From the title story: “This morning I was assailed by such sadness at the velocity of life — the distance I’ve traveled from my own youth, the persistence of old regrets, the new regrets, the ability of failure to freshen itself in novel forms — that I almost crashed the car.”
And then this, from “The Starlight On Idaho”:
“What do they feed you when you’re the Pope? Try the stuff around here sometime. For lunch they give you a marshmaller and a coffee bean. It’s a salvage yard for people who totaled their souls called the Starlight Recovery Center in Ukiah, California on Idaho Avenue. Ah hell what’s wrong with me? I won’t be sending no letter to the Pope.”
Fortune Smiles by Adam Johnson
In this fine collection of seven stories, two stand out for me. The first, “Nirvana,” comes straight out of Silicon Valley, where a talented A.I. developer brings the president, recently assassinated, back to life on a screen. The president can talk, respond, and reassure, if only in two dimensions. Disembodied, he’s still able to inspire. And while he inspires thousands of people, the one he inspires most is his creator, who speaks to him out of his loneliness. His wife, a victim of Guillaine-Barre Syndrome, is confined to bed, paralyzed from the shoulders down. In her despair, she has asked her husband to promise that when she can take it no more, he’ll help her commit suicide. To ease her pain, she listens constantly to Nirvana — to Kurt Cobain, who took his own life. She can relate.
God comes in this story in the weirdest ways. I doubt Adam Johnson would agree. God? But there’s a drone in this story, and it enables Charlotte, the paralyzed wife, to visit her garden remotely. Wearing a headset, she can smell her roses. And then there’s hope for a baby: she reasons that if she can’t live, maybe she can give life. And finally there’s Kurt Cobain. “I only appreciate things when they’re gone,” he sings. He appears on a screen.
The other story in this collection I can’t forget, “Dark Meadow,” doesn’t offer anything really spiritual or redemptive, although the story does open a reader to feel deep empathy. Told in the point of view of a shaky and self-aware child molester, the story reveals the sordid business of child pornography. Imagine the risk Johnson took, conceiving such a story. Yet he manages to bring to life the pain of a man who was molested as a boy and whose memories won’t give him rest. There are sizzling moments in this story, and there are sweet, tenuous moments as well. This isn’t a story that lingers in your mind. It stays.
Pulphead by John Jeremiah Sullivan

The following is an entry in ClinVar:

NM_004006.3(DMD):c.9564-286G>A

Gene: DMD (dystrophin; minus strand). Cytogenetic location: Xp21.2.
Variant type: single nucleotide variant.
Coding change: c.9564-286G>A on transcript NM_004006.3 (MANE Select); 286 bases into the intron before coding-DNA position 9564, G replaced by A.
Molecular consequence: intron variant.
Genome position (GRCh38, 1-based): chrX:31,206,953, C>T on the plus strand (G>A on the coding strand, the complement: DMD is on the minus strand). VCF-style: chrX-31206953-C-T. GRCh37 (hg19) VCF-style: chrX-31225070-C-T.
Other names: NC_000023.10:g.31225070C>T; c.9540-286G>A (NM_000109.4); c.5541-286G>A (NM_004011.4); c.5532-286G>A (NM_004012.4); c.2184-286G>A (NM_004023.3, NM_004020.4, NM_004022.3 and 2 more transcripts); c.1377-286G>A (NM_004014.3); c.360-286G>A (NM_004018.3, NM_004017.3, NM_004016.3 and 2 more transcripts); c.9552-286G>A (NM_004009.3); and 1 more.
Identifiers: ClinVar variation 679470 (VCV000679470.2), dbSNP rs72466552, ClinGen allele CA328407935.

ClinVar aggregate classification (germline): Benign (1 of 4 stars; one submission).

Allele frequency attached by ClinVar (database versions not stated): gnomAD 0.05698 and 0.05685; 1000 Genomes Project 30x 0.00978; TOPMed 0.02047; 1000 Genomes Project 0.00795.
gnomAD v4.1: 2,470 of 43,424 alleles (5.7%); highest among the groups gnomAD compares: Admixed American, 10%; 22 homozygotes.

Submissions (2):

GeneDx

Fourteen years ago, on assignment for GQ, John Jeremiah Sullivan rented an enormous RV and headed out to Creation, a Christian rock festival in “ruralmost Pennsylvania…a veritable Godstock.” The result is a stunning piece of journalism titled “Upon This Rock,” which opens his collection of essays. Sullivan can be very funny (“Christian rock is a musical genre, the only one I can think of, that has excellence-proofed itself”), but his best gift is his openness. He observes everything openly, with a clear eye and a deft ear. He’s so open, in fact, that he ends up hanging out with five guys from West Virginia who take him in as one of them. One night, they even pile inside Sullivan’s RV for hours, talking, playing the guitar, and listening for the mountain lion that they’re sure is lurking outside.
Midway into the essay, Sullivan digresses and tells his own story: how he, a kid who grew up in the Episcopal church, got drawn into an evangelical crowd when he was in high school, how he was so drawn in that he became a leader, good at witnessing. And then how (he doesn’t go deep into this), he backed off. This part of Sullivan’s essay has the effect of validating him and making him trustworthy. Whatever he observes at the festival, he observes from a place of understanding, which leaves him open to a final moment of self-discovery. At the end of the essay, he confesses that he came to love the little gang who became his friends. “It may be the truest thing I will have written here: they were crazy, and they loved God — and I thought about the unimpeachable dignity of that, which I was never capable of.”
God: Stories edited by C. Michael Curtis
Here we have twenty-five stories “about” God, published in 1998. Conceived by C. Michael Curtis, editor of fiction at The Atlantic, this collection gives us stories that “encounter spirituality in its human dimensions,” as Curtis writes in his introduction. All manner of encounters, as it happens. Included are James Baldwin’s painful and complicated “Exodus,” Louise Erdrich’s sexy “Satan: Hijacker of the Planet,” and Andre Dubus’s classic “A Father’s Story.” To me, this collection is notable for its inclusion of “Parker’s Back,” which might just be the most brutal and vivid “Christian” story Flannery O’Connor wrote. As a teacher, I could never leave this story off my syllabus.
TV Series: Crashing by Pete Holmes
My final recommendation is not a plug; it’s not like I’m saying, “You’ve gotta watch this show!” Rather, if I have to be honest about the work that influences me — that inspires me and makes me want to create something even half as good — I must mention Pete Holmes, the stand-up comedian who writes and stars in this comedy series about: himself. Holmes came from what people used to call “a good Christian home,” and he spent his early youth in an evangelical church. He married his sweetheart. He had a talent for comedy. He started doing stand-up, and then his wife left him. He crashed.
Bereft, doubting himself and everything, he leaned on his friends. And this is the basic premise of Crashing, a comedy series he created four years ago and that’s now finishing its third season. A comedian abruptly goes from married to single, so he crashes on different couches, which happen to be the couches of fellow comedians. He keeps doing stand-up, and he keeps trying to figure out his life. There’s a darkness that keeps haunting him.
Every episode of Crashing teaches me something. Often it’s just that it’s boldly sexy. Often it’s funny, of course. Most often, it’s filled with paradox. Pete Holmes (whose show, by the way, is produced by Judd Apatow), demonstrates that faith and art can dance together, that the mystery of why things are as they are warrants our attention as writers, comedians, and artists of all genres.